### Abstract

This communication presents a new method for evaluating phase response curves (PRCs). A PRC describes the phase shifts produced in an oscillator by stimuli applied at different initial phase-states of that oscillator. In the PRC bisection tests, we repeatedly cut in half the circular distribution of the initial phase-states of the oscillator when stimuli are given. Empirically, we locate that optimal diameter which best bisects the circular distribution of phase responses into arcs of relative phase advance and phase delay. We compute a D score reflecting the success of the best bisection. The null hypothesis of a random distribution of phase responses by initial phase is tested with a Monte Carlo procedure, which computes D_{r} scores from random combinations of phase shifts with initial phases, thus determining the probability, given the null hypothesis, that the observed D score was from a random distribution. The bisection procedure can be extended to examine whether stronger phase shifts are produced in one phase response curve than in contrasting curves. Also, the bisection procedure yields an estimate of the inflection point of the phase response curve. A method is given to estimate the power of the PRC bisection test.

Original language | English (US) |
---|---|

Pages (from-to) | 1117-1123 |

Number of pages | 7 |

Journal | Chronobiology International |

Volume | 20 |

Issue number | 6 |

DOIs | |

State | Published - 2003 |

Externally published | Yes |

### Fingerprint

### Keywords

- Biological rhythm
- Phase
- PRC
- Response
- Synchronizer

### ASJC Scopus subject areas

- Agricultural and Biological Sciences (miscellaneous)
- Physiology
- Physiology (medical)

### Cite this

*Chronobiology International*,

*20*(6), 1117-1123. https://doi.org/10.1081/CBI-120025535

**PRC Bisection Tests.** / Kripke, Daniel F.; Clopton, Paul; Marler, Matthew R.; Youngstedt, Shawn; Elliott, Jeffrey A.

Research output: Contribution to journal › Article

*Chronobiology International*, vol. 20, no. 6, pp. 1117-1123. https://doi.org/10.1081/CBI-120025535

}

TY - JOUR

T1 - PRC Bisection Tests

AU - Kripke, Daniel F.

AU - Clopton, Paul

AU - Marler, Matthew R.

AU - Youngstedt, Shawn

AU - Elliott, Jeffrey A.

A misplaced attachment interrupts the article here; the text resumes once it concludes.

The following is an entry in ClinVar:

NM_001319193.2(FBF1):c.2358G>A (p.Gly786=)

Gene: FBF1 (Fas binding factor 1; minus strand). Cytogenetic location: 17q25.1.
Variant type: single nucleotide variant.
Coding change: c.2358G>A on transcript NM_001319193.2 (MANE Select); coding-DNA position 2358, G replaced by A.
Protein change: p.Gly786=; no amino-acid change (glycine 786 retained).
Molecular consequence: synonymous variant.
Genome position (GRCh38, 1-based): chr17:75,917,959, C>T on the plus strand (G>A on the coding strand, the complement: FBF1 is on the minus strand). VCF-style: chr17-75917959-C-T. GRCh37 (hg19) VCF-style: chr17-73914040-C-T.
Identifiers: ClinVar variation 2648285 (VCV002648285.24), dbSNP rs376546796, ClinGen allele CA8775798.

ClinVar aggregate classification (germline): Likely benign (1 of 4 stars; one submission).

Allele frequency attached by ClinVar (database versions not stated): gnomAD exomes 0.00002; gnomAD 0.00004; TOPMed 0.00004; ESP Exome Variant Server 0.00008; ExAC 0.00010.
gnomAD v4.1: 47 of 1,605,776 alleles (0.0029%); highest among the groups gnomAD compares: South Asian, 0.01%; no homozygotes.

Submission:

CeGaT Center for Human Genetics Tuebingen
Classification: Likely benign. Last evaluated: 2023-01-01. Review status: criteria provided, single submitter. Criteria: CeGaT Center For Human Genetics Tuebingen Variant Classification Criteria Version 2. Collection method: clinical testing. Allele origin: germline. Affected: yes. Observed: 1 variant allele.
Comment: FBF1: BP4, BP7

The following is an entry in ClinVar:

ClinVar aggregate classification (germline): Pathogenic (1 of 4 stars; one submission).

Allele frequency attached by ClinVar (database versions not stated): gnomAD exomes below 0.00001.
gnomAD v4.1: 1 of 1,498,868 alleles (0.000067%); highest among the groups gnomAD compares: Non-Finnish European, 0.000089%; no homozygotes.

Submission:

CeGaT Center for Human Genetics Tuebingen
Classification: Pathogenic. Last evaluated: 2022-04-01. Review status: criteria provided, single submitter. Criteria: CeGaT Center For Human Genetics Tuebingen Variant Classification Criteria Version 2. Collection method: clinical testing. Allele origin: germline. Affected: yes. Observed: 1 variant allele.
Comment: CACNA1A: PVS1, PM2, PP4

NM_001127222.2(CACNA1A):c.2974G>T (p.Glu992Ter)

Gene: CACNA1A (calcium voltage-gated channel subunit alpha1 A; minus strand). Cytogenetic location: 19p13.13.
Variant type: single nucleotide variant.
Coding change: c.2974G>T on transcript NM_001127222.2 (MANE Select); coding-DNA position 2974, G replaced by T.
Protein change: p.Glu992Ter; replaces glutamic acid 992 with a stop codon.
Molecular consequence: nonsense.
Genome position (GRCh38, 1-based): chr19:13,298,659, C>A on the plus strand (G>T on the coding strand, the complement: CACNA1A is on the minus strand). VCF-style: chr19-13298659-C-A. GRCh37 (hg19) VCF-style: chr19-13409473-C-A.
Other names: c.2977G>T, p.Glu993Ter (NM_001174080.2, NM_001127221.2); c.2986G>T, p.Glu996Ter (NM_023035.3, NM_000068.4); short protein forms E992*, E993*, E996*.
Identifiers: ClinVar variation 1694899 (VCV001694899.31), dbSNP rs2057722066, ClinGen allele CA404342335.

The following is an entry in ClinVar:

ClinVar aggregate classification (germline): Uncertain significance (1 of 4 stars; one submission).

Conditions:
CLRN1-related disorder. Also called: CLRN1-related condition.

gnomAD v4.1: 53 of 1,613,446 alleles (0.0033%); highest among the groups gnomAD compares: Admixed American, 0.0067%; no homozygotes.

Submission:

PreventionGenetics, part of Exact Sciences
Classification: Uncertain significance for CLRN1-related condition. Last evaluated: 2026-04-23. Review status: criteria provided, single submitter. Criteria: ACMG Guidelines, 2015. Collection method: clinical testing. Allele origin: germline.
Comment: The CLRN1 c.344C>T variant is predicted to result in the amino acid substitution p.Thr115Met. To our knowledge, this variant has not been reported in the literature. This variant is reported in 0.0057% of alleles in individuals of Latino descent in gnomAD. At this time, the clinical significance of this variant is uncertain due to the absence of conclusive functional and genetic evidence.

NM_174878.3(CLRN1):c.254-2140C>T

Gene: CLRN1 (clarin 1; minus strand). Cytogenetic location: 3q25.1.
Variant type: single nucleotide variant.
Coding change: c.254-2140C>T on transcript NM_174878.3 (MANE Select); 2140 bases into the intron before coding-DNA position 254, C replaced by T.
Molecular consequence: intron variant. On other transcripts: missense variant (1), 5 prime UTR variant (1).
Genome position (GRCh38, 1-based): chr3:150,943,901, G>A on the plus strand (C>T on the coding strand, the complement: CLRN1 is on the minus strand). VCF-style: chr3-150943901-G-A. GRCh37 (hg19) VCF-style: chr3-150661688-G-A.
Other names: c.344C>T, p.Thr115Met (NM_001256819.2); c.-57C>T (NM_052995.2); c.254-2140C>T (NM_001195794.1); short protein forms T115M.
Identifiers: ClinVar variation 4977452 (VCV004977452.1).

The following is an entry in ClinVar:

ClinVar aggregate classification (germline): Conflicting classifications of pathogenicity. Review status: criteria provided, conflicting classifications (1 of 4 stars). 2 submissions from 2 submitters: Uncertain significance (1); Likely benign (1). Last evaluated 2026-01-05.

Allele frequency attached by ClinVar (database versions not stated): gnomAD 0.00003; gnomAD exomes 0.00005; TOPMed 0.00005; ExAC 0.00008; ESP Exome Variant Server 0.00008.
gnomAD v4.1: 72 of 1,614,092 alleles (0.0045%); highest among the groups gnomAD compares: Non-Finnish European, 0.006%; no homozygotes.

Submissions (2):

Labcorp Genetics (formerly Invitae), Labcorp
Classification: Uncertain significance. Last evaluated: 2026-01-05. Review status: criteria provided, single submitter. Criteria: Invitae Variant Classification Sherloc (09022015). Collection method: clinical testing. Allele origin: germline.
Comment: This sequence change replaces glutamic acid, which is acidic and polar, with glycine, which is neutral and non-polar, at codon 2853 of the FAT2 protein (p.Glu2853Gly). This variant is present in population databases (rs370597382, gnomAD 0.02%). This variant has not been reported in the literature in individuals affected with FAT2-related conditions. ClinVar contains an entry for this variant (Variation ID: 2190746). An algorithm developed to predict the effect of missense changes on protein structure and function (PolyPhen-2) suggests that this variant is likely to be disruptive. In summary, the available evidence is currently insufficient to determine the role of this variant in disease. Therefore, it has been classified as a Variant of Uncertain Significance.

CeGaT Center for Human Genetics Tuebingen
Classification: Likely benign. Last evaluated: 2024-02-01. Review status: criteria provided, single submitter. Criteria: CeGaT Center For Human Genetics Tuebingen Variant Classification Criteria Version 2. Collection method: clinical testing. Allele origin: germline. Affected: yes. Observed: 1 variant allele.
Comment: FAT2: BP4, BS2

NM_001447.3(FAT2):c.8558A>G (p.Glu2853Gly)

PY - 2003

Y1 - 2003

N2 - This communication presents a new method for evaluating phase response curves (PRCs). A PRC describes the phase shifts produced in an oscillator by stimuli applied at different initial phase-states of that oscillator. In the PRC bisection tests, we repeatedly cut in half the circular distribution of the initial phase-states of the oscillator when stimuli are given. Empirically, we locate that optimal diameter which best bisects the circular distribution of phase responses into arcs of relative phase advance and phase delay. We compute a D score reflecting the success of the best bisection. The null hypothesis of a random distribution of phase responses by initial phase is tested with a Monte Carlo procedure, which computes Dr scores from random combinations of phase shifts with initial phases, thus determining the probability, given the null hypothesis, that the observed D score was from a random distribution. The bisection procedure can be extended to examine whether stronger phase shifts are produced in one phase response curve than in contrasting curves. Also, the bisection procedure yields an estimate of the inflection point of the phase response curve. A method is given to estimate the power of the PRC bisection test.

AB - This communication presents a new method for evaluating phase response curves (PRCs). A PRC describes the phase shifts produced in an oscillator by stimuli applied at different initial phase-states of that oscillator. In the PRC bisection tests, we repeatedly cut in half the circular distribution of the initial phase-states of the oscillator when stimuli are given. Empirically, we locate that optimal diameter which best bisects the circular distribution of phase responses into arcs of relative phase advance and phase delay. We compute a D score reflecting the success of the best bisection. The null hypothesis of a random distribution of phase responses by initial phase is tested with a Monte Carlo procedure, which computes Dr scores from random combinations of phase shifts with initial phases, thus determining the probability, given the null hypothesis, that the observed D score was from a random distribution. The bisection procedure can be extended to examine whether stronger phase shifts are produced in one phase response curve than in contrasting curves. Also, the bisection procedure yields an estimate of the inflection point of the phase response curve. A method is given to estimate the power of the PRC bisection test.

KW - Biological rhythm

KW - Phase

KW - PRC

KW - Response

KW - Synchronizer

UR - http://www.scopus.com/inward/record.url?scp=0345600038&partnerID=8YFLogxK

UR - http://www.scopus.com/inward/citedby.url?scp=0345600038&partnerID=8YFLogxK

U2 - 10.1081/CBI-120025535

DO - 10.1081/CBI-120025535

M3 - Article

C2 - 14680147

AN - SCOPUS:0345600038

VL - 20

SP - 1117

EP - 1123

JO - Annual Review of Chronopharmacology

JF - Annual Review of Chronopharmacology

SN - 0743-9539

IS - 6

ER -